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Branding

Getting Strategic with Swag


Branding doesn’t end with your tagline and logo. How do you ensure your swag stands out in a sea of tees and tote bags to make your brand memorable?

You’ve got an exhibitor space secured and you’re ready to share your brand at an industry event. Elevator pitch? Check. Signage? Check.

 

Branding doesn’t end with your tagline and logo. Brand strategy should be a part of every decision made – including every attendee’s favorite conference perk – swag! How do you ensure your swag stands out in a sea of tees and tote bags to make your brand memorable?

I recently attended HubSpot’s INBOUND conference. The aforementioned totes and tees were available in abundance, but several brands knocked it out of the park and there are valuable lessons to be learned from the trinkets that caught my attention, each chosen with a unique strategy.

 

Consider one of these strategies next time you find yourself in a situation with swag to share:

Look beyond your logo

Anyone can throw their logo on an item and call it a day. Instead, think about what is fun or unique about your brand and transfer that quality to your swag.

Choose fun phrases

I saw many attendees walking around with totes saying quirky things like “I got 99 problems but closing deals ain’t one” or “B2B Boss.” Instead of just a logo, these brands chose fun phrases to delight the recipients that tied into the services they offer.

Lean into your name

Does your brand have a name or tagline that can connect to something more unexpected to delight attendees? An inbound lead conversion and scheduling app called Chili Piper leaned into their name and handed out “spicy” swag like mini hot sauce bottles and spicy DIY margarita kits. Fun, useful, and memorable!

Consider a pun

If humor is part of your tone, consider a pun: one digital asset management (DAM) company that uses the word “DAM” in their messaging regularly handed out headache kits “for your DAM headache” that included pain medication, earplugs, and hydration packets.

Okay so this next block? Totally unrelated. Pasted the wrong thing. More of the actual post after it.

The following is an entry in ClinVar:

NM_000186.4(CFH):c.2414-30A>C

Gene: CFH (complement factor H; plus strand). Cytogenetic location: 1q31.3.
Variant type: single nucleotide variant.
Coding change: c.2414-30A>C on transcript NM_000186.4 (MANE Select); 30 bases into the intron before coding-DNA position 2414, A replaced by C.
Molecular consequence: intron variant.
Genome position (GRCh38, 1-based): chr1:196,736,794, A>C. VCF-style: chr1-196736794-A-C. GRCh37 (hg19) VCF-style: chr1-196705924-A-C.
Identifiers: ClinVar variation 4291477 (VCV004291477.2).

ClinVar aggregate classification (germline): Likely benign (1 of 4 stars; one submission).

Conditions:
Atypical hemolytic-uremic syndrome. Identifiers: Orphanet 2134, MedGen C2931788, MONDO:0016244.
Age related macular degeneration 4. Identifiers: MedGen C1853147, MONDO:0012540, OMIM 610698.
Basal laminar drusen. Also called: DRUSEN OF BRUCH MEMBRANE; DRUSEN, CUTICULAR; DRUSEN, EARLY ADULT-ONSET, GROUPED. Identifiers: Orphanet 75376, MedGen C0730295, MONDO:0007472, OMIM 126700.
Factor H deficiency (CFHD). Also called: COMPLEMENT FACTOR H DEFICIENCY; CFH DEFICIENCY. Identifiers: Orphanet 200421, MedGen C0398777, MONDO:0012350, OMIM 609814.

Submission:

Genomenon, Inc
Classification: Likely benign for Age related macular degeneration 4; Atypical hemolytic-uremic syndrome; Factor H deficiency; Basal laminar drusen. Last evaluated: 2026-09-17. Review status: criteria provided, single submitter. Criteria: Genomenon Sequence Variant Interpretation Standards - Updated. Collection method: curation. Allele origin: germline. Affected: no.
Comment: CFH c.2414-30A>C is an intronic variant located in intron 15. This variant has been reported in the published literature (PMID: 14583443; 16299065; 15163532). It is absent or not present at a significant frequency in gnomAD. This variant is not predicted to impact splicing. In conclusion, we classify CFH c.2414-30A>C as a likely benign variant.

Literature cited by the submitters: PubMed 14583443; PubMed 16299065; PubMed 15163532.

Let them choose

The booth with the longest lines went beyond the logo and took it a step further by giving customization options to each recipient. They printed T-shirts (and tote bags!) on site, allowing each attendee their choice of color and design. Design was the star of the swag with only a small logo on the sleeve to indicate who the sponsor was. By the final day of the conference, there was nowhere to hide from all the attendees who were eager to wear their new treasures immediately.

Show them how it’s done

One company made their service the swag: Sendoso, a gift-sending platform, invited attendees to win a gift via a game of Plinko. Once a prize was revealed, winners experienced a live demo from receiving a notification/acceptance email to receiving a gift at their doorstep a few days later. In my case, it was a dozen of the most delicious cookies I’ve ever had. The cookies may be long gone, but I’m sure to remember who sent them!

Meet a need

The conference ended with A Conversation with Barack Obama, the only session in which face masks were mandatory. One sponsor handed out branded face masks only on the final day to help attendees prepare.

Shortly before the final session, I found myself with a dying phone and a charger that was already packed and waiting at my hotel. I asked around if anyone had seen power banks as swag, and success! I found myself speaking to a sponsor I hadn’t noticed before simply because they offered what I needed.

What’s your strategy?

Colors and logos may be the building blocks of your brand, but every choice you make is a contributor from the tone you take to the gifts you give. Swag isn’t just a way to get your name in front of people, it’s an opportunity to show people who you are. How will you seize the opportunity?

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